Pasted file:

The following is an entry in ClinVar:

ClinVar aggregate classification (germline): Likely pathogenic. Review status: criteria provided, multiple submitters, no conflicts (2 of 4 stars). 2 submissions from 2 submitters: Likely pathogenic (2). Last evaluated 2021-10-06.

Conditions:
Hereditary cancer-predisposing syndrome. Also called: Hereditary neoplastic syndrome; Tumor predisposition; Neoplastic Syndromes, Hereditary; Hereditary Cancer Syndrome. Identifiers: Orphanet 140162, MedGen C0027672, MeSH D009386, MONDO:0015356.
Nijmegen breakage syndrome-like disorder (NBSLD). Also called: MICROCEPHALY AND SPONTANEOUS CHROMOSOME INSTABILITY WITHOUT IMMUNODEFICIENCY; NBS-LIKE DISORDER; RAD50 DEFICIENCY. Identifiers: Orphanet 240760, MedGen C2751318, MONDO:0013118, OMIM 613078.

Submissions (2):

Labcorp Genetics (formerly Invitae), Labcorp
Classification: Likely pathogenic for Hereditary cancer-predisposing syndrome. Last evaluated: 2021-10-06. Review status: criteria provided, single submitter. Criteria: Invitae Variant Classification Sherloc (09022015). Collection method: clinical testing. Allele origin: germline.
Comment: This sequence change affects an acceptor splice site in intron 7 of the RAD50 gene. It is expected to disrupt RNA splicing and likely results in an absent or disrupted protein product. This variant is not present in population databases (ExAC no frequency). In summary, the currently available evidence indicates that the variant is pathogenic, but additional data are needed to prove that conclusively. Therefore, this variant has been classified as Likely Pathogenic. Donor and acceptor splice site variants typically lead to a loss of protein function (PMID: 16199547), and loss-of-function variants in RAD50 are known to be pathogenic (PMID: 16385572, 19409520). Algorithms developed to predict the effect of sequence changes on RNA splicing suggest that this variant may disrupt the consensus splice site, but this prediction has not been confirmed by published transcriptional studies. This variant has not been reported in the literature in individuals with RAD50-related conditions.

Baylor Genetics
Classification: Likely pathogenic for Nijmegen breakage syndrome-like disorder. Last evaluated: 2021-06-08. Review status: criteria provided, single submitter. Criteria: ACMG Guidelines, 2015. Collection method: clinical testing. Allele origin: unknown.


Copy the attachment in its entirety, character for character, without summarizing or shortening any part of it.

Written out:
The following is an entry in ClinVar:

ClinVar aggregate classification (germline): Likely pathogenic. Review status: criteria provided, multiple submitters, no conflicts (2 of 4 stars). 2 submissions from 2 submitters: Likely pathogenic (2). Last evaluated 2021-10-06.

Conditions:
Hereditary cancer-predisposing syndrome. Also called: Hereditary neoplastic syndrome; Tumor predisposition; Neoplastic Syndromes, Hereditary; Hereditary Cancer Syndrome. Identifiers: Orphanet 140162, MedGen C0027672, MeSH D009386, MONDO:0015356.
Nijmegen breakage syndrome-like disorder (NBSLD). Also called: MICROCEPHALY AND SPONTANEOUS CHROMOSOME INSTABILITY WITHOUT IMMUNODEFICIENCY; NBS-LIKE DISORDER; RAD50 DEFICIENCY. Identifiers: Orphanet 240760, MedGen C2751318, MONDO:0013118, OMIM 613078.

Submissions (2):

Labcorp Genetics (formerly Invitae), Labcorp
Classification: Likely pathogenic for Hereditary cancer-predisposing syndrome. Last evaluated: 2021-10-06. Review status: criteria provided, single submitter. Criteria: Invitae Variant Classification Sherloc (09022015). Collection method: clinical testing. Allele origin: germline.
Comment: This sequence change affects an acceptor splice site in intron 7 of the RAD50 gene. It is expected to disrupt RNA splicing and likely results in an absent or disrupted protein product. This variant is not present in population databases (ExAC no frequency). In summary, the currently available evidence indicates that the variant is pathogenic, but additional data are needed to prove that conclusively. Therefore, this variant has been classified as Likely Pathogenic. Donor and acceptor splice site variants typically lead to a loss of protein function (PMID: 16199547), and loss-of-function variants in RAD50 are known to be pathogenic (PMID: 16385572, 19409520). Algorithms developed to predict the effect of sequence changes on RNA splicing suggest that this variant may disrupt the consensus splice site, but this prediction has not been confirmed by published transcriptional studies. This variant has not been reported in the literature in individuals with RAD50-related conditions.

Baylor Genetics
Classification: Likely pathogenic for Nijmegen breakage syndrome-like disorder. Last evaluated: 2021-06-08. Review status: criteria provided, single submitter. Criteria: ACMG Guidelines, 2015. Collection method: clinical testing. Allele origin: unknown.